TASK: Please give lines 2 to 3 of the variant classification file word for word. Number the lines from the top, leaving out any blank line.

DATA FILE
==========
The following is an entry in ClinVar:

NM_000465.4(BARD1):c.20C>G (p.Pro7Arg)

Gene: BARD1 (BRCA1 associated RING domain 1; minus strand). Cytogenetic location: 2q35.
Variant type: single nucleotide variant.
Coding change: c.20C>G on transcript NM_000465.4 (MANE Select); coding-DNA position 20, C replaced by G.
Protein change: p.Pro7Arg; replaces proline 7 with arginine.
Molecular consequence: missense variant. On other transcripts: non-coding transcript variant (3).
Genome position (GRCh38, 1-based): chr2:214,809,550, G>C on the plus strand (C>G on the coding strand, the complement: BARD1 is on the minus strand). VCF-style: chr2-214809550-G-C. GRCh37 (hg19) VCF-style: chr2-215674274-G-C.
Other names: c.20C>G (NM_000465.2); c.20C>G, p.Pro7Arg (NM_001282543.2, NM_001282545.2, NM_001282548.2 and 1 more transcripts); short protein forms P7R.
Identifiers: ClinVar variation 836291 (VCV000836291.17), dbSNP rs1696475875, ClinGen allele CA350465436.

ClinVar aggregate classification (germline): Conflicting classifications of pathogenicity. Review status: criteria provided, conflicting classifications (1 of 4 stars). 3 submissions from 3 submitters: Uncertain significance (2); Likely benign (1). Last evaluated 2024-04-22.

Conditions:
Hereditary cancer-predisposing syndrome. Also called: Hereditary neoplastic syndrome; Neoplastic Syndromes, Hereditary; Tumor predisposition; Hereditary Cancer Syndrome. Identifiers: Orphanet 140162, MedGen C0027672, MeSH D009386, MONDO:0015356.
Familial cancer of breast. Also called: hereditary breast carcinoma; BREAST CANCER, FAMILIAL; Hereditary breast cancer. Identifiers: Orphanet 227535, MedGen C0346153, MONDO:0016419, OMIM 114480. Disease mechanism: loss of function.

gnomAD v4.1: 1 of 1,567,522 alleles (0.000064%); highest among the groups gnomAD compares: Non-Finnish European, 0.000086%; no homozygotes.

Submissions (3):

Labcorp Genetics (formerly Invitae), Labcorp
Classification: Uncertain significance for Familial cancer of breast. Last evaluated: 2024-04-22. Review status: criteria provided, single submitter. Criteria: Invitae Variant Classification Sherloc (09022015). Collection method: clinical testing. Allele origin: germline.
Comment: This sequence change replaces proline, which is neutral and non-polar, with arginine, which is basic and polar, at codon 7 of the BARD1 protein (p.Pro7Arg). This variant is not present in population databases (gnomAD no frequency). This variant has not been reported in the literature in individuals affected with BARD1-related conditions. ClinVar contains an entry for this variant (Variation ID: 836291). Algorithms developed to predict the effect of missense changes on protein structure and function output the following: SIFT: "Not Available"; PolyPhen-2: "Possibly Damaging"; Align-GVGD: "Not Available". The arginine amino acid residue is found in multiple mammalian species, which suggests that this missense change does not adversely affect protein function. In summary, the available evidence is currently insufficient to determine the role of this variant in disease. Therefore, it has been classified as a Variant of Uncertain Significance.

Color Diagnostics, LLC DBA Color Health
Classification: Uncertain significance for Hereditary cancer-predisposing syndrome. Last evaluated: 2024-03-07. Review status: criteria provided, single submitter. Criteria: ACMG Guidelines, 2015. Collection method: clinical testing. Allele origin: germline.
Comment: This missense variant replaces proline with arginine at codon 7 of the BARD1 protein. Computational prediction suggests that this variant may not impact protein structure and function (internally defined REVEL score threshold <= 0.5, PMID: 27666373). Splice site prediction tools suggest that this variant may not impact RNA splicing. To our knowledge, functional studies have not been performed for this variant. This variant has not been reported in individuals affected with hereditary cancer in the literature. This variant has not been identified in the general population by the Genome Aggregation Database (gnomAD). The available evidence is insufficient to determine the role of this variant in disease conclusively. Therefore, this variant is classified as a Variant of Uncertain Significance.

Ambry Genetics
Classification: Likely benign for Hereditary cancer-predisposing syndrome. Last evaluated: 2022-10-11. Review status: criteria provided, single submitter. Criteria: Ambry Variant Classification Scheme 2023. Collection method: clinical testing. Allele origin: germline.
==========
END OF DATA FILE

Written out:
NM_000465.4(BARD1):c.20C>G (p.Pro7Arg)

Gene: BARD1 (BRCA1 associated RING domain 1; minus strand). Cytogenetic location: 2q35.